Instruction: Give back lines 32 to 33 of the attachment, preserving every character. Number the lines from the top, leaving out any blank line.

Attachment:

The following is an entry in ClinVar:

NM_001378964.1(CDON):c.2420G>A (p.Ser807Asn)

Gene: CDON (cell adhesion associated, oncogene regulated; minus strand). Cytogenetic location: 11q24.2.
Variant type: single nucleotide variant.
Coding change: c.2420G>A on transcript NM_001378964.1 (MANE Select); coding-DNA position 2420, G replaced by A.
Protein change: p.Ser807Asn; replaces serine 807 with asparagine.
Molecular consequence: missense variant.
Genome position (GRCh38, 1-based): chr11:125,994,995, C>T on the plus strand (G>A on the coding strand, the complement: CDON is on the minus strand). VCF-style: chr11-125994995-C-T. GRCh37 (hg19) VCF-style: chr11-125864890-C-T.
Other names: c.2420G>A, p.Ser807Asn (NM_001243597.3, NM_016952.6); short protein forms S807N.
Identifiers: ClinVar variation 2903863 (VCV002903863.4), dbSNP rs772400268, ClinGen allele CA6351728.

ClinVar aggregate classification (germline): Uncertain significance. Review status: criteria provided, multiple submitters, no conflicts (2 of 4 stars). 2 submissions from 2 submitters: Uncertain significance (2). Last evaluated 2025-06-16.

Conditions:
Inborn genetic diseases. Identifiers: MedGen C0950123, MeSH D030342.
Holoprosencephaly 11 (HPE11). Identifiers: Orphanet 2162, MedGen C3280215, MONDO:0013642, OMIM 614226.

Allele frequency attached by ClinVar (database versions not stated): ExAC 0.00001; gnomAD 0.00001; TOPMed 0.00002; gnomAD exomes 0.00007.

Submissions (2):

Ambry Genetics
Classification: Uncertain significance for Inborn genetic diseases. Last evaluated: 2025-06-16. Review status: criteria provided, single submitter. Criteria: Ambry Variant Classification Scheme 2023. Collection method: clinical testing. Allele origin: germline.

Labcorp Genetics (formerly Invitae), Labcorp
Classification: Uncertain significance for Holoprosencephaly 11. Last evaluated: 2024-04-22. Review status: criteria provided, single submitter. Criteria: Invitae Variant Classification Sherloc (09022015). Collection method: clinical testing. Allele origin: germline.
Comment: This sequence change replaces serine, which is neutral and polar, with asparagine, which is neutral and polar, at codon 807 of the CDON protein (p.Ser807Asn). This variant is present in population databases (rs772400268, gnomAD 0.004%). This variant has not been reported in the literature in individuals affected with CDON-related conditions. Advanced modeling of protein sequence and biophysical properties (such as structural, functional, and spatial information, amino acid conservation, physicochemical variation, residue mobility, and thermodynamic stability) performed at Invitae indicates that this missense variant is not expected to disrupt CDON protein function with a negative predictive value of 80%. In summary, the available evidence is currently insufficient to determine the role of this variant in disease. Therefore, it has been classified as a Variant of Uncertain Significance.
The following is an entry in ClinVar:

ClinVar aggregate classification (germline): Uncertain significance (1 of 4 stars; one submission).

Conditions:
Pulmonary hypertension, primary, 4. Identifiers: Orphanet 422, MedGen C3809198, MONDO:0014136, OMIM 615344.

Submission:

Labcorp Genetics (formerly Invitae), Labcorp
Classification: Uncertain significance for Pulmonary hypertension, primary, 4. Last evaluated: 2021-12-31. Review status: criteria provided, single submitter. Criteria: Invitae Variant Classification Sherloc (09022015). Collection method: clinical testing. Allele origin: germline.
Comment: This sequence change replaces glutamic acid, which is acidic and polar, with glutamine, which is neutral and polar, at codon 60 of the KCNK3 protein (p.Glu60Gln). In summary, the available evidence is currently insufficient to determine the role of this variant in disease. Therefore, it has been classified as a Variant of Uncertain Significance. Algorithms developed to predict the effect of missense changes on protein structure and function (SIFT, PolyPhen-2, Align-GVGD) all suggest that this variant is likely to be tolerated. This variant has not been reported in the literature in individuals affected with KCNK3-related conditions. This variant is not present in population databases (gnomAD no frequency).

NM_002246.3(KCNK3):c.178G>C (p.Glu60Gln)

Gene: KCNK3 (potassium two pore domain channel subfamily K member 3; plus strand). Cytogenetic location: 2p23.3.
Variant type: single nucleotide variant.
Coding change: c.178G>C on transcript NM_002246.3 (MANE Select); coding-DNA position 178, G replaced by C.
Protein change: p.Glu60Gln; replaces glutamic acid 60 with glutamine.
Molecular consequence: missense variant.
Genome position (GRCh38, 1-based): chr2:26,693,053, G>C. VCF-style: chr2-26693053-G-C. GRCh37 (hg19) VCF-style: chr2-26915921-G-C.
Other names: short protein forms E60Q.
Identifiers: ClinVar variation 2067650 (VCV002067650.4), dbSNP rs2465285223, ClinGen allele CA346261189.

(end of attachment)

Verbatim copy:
Variant type: single nucleotide variant.
Coding change: c.178G>C on transcript NM_002246.3 (MANE Select); coding-DNA position 178, G replaced by C.